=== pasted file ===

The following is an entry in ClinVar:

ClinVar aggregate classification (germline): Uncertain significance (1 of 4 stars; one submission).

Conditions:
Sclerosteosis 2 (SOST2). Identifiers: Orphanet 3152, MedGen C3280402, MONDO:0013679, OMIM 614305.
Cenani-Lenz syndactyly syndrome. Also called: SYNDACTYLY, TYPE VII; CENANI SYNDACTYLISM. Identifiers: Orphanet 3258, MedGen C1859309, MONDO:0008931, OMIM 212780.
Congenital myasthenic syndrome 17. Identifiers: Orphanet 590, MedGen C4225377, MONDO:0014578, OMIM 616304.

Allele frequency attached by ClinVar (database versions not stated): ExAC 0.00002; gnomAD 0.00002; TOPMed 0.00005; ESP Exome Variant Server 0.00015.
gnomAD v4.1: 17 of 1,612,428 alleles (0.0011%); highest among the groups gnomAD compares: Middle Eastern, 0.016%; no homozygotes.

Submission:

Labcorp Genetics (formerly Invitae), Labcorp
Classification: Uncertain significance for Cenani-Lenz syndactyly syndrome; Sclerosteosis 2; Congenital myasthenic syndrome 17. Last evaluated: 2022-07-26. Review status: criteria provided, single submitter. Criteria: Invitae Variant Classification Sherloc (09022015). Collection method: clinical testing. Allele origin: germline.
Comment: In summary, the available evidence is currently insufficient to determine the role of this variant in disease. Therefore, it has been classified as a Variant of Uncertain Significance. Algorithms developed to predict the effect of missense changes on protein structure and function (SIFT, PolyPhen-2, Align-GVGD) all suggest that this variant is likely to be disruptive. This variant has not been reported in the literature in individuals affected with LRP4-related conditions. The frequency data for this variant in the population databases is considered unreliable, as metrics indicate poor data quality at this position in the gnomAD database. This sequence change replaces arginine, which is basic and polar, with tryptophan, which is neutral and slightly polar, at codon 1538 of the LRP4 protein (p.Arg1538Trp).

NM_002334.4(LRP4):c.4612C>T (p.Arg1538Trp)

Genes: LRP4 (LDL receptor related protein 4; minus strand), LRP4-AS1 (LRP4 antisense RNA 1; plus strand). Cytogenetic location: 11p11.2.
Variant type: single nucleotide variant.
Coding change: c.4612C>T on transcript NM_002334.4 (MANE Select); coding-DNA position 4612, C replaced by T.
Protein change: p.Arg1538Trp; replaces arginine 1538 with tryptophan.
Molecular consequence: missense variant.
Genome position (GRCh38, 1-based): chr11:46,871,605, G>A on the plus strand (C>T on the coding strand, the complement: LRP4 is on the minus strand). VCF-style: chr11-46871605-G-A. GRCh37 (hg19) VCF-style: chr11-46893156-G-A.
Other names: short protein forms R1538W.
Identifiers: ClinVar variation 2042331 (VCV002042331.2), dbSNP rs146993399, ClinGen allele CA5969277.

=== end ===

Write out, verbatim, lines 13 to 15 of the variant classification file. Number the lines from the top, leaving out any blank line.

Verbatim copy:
NM_002334.4(LRP4):c.4612C>T (p.Arg1538Trp)

Genes: LRP4 (LDL receptor related protein 4; minus strand), LRP4-AS1 (LRP4 antisense RNA 1; plus strand). Cytogenetic location: 11p11.2.
Variant type: single nucleotide variant.